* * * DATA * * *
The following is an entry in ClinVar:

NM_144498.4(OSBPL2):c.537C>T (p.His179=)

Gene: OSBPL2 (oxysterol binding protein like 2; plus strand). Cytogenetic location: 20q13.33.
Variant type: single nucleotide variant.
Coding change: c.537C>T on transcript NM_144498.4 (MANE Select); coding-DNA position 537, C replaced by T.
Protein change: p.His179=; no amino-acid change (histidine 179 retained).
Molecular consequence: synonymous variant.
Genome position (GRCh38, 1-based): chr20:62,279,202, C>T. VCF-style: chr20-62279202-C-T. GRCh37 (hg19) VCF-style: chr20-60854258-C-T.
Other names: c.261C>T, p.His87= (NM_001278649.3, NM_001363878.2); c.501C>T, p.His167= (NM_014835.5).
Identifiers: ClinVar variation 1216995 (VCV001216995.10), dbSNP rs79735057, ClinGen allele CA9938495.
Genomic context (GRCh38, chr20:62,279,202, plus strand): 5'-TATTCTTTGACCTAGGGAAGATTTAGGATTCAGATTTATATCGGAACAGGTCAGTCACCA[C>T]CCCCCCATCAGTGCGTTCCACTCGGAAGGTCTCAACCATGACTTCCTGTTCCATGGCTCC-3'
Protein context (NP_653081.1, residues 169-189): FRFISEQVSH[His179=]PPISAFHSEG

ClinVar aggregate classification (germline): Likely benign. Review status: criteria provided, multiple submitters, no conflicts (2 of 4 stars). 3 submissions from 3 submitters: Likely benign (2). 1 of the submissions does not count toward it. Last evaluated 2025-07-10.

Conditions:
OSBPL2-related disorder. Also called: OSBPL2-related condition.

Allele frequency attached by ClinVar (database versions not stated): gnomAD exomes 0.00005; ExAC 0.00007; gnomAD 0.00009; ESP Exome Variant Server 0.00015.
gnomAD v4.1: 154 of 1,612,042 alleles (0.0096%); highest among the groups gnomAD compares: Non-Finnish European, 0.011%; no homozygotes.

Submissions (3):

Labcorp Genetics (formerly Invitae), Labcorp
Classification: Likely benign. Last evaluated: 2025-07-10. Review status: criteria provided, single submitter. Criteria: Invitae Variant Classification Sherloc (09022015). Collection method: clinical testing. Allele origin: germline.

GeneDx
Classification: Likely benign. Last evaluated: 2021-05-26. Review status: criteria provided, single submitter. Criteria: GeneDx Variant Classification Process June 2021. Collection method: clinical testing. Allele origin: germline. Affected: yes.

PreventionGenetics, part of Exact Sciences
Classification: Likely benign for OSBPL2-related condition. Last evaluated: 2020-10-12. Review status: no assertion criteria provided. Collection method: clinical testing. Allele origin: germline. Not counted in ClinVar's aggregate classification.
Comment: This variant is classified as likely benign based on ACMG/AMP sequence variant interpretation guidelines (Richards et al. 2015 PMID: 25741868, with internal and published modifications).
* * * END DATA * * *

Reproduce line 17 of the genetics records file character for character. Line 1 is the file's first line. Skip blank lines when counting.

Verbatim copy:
gnomAD v4.1: 154 of 1,612,042 alleles (0.0096%); highest among the groups gnomAD compares: Non-Finnish European, 0.011%; no homozygotes.